Some programs, such as Cooperative
Research and Development Grants, go largely unregulated, with little expert evaluation of the validity of the proposed work
and great criticism of the process used to select commercial partners. Although the Office of Science and Technology keeps
track of the number of projects, critics point out there is almost no accounting of the return on this investment, or whether
it is in the public interest.
The Department of Energy's own advisory
board reported in February 1995 that Cooperative Research and Development Grants, while valuable, leave federal laboratories
``vulnerable to charges that the selection process is flawed and that the competitive playing field is unfairly titled toward
the labs' chosen partners.''
In other words, the government ends
up picking winners and losers in the marketplace. Tom Glynn, president of Maine-based Lighthouse Software is angry that the
federal government has given about $40 million to help Icon Industrial Controls Corp. of Louisiana develop a product that
Lighthouse already manufactures.
Says Glynn, whose company makes software
to control robots in the machine tool industry, a growing international market: ``I'm furious as a businessman and I'm furious
as a taxpayer that the federal government is funding my competition.''
An incentive to leave
Corporate dependence on federal dollars
may be distorting the free-market system. Many critics, including conservative economists and free-marketeer chief executives,
believe some tax-code loopholes and many subsidies have created damaging incentives for companies to send jobs and capital
overseas. They have kept management focused on maintaining federal funding rather than increasing market share.
Says Stephen Moore, who has written
a series of reports on corporate welfare for the Cato Institute: ``The point is, we have very efficient capital markets in
this country. The government has never been good at picking winners and losers. The Commerce Department and Congress are influenced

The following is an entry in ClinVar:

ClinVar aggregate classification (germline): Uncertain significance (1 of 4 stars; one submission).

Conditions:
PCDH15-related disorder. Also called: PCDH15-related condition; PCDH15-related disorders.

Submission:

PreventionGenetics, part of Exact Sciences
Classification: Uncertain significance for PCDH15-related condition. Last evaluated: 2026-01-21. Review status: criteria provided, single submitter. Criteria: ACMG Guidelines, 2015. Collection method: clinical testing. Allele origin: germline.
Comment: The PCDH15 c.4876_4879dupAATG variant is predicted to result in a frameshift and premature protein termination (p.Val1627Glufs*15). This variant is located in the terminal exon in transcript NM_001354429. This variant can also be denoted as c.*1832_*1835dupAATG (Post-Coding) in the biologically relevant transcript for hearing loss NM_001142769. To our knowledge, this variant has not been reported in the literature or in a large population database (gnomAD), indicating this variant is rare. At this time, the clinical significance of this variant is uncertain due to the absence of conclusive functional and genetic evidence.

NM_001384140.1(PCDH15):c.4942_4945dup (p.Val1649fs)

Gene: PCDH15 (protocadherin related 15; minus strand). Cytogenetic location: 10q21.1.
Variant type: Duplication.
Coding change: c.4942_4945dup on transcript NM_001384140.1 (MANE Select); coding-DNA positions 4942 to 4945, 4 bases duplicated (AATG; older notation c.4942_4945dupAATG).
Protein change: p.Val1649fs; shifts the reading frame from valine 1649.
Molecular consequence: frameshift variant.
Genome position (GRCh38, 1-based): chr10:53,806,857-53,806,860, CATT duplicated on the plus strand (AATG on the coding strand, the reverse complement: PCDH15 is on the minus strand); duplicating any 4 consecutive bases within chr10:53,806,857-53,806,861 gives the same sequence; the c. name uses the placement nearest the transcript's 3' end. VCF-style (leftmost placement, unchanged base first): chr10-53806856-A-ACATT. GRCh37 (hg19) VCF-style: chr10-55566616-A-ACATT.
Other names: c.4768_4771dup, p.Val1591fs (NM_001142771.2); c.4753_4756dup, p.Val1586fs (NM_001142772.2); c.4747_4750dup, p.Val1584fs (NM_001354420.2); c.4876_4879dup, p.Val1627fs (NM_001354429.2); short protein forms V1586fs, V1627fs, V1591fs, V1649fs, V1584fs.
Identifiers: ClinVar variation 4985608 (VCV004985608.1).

by lobbying more than the market. That makes for a corruption of the market. And this in the long run is bad for the national
Moore says he knows the growing attack
on corporate welfare has struck a raw nerve within American business. Since he wrote a much-discussed and controversial report
on the issue last year in response to a challenge by Secretary Reich, he says, ``IBM and the big guys want to have lunch with
us a lot lately. They are dying to tell us how important these programs are.''
``But what people need to know is
who gets hurt. And that is the small business owners, who don't have lobbyists in Washington and trade associations bringing
them billions of federal dollars. And they certainly aren't in Washington taking us out to lunch.''
This story ran on page
1 of the Boston Globe on 07/07/96.
Tax code gives companies
Zitner, Globe Staff, 07/08/96
WASHINGTON - When Robert M. Silva's
job moved to Singapore two years ago, his company flew him overseas so he could train his replacement. Then the company closed
its North Reading factory, laid off Silva and 119 co-workers and began importing from its Asian plant medical products once
made in Massachusetts.
Moving jobs to Singapore had obvious
advantages for Baxter International Inc. Taxes are low, and Silva's $26,000 salary was far higher than what the company pays
But Baxter reaped another reward for
moving overseas: a tax break, courtesy of the United States government. In the name of boosting US business, the tax code